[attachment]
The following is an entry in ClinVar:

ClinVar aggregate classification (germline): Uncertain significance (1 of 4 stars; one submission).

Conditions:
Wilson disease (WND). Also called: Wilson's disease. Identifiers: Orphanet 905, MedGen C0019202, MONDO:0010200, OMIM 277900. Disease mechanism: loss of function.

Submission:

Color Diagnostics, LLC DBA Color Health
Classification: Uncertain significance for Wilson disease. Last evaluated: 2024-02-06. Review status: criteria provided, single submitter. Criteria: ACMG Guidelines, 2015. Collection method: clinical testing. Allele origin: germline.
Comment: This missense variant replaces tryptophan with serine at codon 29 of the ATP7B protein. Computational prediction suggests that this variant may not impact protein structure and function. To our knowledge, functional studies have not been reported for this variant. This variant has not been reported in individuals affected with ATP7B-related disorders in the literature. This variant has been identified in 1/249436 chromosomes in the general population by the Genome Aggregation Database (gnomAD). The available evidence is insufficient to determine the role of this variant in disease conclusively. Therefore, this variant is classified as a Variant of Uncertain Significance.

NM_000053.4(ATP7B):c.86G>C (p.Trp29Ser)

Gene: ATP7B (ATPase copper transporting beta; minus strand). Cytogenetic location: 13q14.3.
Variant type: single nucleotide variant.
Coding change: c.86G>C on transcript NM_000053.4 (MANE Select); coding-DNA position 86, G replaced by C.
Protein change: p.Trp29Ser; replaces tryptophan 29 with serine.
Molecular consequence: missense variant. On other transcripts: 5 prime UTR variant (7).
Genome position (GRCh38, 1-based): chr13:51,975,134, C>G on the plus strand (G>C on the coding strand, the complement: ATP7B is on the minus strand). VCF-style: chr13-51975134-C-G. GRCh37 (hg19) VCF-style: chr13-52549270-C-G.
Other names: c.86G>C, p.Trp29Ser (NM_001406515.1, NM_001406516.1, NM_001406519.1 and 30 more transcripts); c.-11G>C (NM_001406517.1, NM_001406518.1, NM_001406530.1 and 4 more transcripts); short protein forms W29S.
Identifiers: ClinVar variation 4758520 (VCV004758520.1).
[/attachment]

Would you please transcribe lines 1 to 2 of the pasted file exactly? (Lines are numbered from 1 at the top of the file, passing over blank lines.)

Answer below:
The following is an entry in ClinVar:

ClinVar aggregate classification (germline): Uncertain significance (1 of 4 stars; one submission).